LAW ENFORCEMENT; what would you rather have in our rural farm communities, Meth amphetamine labs or farmers? Who gives a damn if they farm pot on a farm, better than in our cities!
Bring back the small american farmer; The corporate farms are failing miserably; are food is more contaminated than ever.
Yes there is a huge tax base available as well saving tax dollars wasted on a failed drug war.
The disease of Alcholism and DRUNK DRIVERS, to lazy to get off the couch? At least they lack the drunken bravery to get behind the wheel.
Quit smoking Tobacco, smoke weed and give up tobacco addiction.
Hemp products; oil, clothing, paper products. Stop cutting down are forests already!!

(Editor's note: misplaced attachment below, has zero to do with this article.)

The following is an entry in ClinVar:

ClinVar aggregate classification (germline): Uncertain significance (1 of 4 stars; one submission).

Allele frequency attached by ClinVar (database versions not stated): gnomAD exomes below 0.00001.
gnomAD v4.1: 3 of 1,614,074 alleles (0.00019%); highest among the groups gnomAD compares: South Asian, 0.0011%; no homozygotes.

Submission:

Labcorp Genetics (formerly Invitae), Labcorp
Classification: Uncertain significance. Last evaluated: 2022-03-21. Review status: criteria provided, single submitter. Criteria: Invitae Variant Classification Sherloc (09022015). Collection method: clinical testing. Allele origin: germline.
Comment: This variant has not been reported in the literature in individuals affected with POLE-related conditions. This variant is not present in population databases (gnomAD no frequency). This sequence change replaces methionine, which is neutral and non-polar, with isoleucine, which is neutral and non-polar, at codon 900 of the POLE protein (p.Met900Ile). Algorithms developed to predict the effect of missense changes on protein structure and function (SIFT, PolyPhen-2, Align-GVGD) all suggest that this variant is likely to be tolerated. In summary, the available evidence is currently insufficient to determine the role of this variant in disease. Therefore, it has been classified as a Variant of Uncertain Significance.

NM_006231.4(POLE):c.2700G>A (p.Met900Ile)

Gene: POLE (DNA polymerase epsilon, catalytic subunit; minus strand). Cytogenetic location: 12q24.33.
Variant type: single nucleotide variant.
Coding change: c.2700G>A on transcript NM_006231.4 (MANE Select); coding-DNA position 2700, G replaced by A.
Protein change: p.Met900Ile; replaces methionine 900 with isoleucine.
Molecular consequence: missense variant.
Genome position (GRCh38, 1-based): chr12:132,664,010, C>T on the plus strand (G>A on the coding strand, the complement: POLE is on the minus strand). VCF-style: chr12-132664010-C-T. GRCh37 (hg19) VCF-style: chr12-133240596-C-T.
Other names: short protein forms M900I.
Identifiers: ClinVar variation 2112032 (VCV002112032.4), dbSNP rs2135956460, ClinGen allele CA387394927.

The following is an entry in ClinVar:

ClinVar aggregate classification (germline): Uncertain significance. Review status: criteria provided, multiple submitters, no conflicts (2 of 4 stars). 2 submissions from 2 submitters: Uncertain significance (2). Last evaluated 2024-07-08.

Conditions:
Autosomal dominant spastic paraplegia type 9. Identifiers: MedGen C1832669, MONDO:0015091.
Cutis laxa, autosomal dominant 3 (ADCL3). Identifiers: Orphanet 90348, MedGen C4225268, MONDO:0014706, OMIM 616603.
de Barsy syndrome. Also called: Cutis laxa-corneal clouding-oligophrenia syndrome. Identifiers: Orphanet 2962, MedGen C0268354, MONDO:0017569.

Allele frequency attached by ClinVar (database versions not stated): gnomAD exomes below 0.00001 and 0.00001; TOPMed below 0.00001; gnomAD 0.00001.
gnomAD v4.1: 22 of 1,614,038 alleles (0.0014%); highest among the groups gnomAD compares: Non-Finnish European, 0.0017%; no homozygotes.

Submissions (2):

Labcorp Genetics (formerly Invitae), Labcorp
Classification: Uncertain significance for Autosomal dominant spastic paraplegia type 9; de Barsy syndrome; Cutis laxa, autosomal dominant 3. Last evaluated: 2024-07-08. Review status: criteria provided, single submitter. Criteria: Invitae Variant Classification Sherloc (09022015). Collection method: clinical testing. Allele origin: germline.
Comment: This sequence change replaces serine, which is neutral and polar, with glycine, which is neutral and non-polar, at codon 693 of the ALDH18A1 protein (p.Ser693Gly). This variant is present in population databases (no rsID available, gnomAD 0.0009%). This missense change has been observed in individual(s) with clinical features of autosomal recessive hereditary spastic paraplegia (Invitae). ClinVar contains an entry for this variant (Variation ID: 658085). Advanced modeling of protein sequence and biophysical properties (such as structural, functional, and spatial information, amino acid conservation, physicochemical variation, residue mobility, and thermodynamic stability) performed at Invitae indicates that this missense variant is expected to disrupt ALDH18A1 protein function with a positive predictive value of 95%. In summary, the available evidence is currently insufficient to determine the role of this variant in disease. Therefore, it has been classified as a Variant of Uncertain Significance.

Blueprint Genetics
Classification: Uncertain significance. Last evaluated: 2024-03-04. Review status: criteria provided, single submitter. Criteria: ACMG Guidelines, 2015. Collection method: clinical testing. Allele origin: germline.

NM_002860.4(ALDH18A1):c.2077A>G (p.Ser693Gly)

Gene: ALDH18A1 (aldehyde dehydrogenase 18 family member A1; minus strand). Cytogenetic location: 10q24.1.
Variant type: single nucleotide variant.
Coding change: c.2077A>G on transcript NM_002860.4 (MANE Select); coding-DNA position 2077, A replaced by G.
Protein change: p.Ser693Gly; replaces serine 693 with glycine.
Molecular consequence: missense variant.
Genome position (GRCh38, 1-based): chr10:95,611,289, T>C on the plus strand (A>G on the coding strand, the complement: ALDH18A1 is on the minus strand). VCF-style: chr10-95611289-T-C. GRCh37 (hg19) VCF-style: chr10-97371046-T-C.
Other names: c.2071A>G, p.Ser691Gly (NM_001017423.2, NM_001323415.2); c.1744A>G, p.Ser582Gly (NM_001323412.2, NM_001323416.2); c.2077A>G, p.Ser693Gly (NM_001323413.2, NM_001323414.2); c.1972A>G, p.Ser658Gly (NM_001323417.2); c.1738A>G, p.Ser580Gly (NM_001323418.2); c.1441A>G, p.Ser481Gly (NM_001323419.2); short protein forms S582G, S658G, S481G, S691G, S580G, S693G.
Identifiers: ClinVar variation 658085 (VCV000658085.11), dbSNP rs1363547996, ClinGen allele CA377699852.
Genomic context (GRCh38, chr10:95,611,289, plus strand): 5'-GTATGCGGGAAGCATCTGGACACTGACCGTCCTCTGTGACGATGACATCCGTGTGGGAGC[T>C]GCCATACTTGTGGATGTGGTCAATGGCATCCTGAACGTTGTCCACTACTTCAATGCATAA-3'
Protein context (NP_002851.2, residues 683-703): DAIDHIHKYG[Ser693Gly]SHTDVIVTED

Medical benefits; many, to many to list.
Less dangerous than Asprin. Yes, the truth is hard to accept.
Pot has never ever once been recalled or taken off the market.
THE WINNERS; the american public; safe usage for one, billions in taxes both made and not wasted and the small opr family american farmer. NO MORE METH LABS IN OUR RURAL AREAS!!!PLEASE! come on people.
THE BIG WINNERS? The American public, why? NO MORE NEED FOR BAIL OUT MONEY!( I like that one)
THE LOSERS; Pharmaceutical companies, big tobacco companies, wasteful govt. spending( at least for a while).
The list can go on and on. These are the really big large benefits that out wiegh the negative arguments. Yes, end prohibition, stop the sheer stupidity as well as the violence associated to a mild anelgisic natural sustance.